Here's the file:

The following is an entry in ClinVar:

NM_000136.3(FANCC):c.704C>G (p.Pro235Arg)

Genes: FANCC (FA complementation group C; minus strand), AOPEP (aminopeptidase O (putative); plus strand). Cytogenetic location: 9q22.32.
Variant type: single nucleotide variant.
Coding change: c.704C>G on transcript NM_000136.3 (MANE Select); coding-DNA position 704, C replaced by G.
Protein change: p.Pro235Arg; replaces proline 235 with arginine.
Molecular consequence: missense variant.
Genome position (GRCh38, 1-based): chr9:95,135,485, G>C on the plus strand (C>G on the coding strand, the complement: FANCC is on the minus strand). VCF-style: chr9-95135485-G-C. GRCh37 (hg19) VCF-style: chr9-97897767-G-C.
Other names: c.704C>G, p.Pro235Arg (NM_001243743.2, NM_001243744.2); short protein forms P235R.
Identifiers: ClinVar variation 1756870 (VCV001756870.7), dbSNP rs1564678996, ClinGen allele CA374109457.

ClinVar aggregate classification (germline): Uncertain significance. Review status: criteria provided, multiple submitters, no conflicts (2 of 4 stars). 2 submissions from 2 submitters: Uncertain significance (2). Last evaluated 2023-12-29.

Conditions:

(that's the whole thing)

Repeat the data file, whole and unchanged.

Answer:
The following is an entry in ClinVar:

NM_000136.3(FANCC):c.704C>G (p.Pro235Arg)

Genes: FANCC (FA complementation group C; minus strand), AOPEP (aminopeptidase O (putative); plus strand). Cytogenetic location: 9q22.32.
Variant type: single nucleotide variant.
Coding change: c.704C>G on transcript NM_000136.3 (MANE Select); coding-DNA position 704, C replaced by G.
Protein change: p.Pro235Arg; replaces proline 235 with arginine.
Molecular consequence: missense variant.
Genome position (GRCh38, 1-based): chr9:95,135,485, G>C on the plus strand (C>G on the coding strand, the complement: FANCC is on the minus strand). VCF-style: chr9-95135485-G-C. GRCh37 (hg19) VCF-style: chr9-97897767-G-C.
Other names: c.704C>G, p.Pro235Arg (NM_001243743.2, NM_001243744.2); short protein forms P235R.
Identifiers: ClinVar variation 1756870 (VCV001756870.7), dbSNP rs1564678996, ClinGen allele CA374109457.

ClinVar aggregate classification (germline): Uncertain significance. Review status: criteria provided, multiple submitters, no conflicts (2 of 4 stars). 2 submissions from 2 submitters: Uncertain significance (2). Last evaluated 2023-12-29.

Conditions: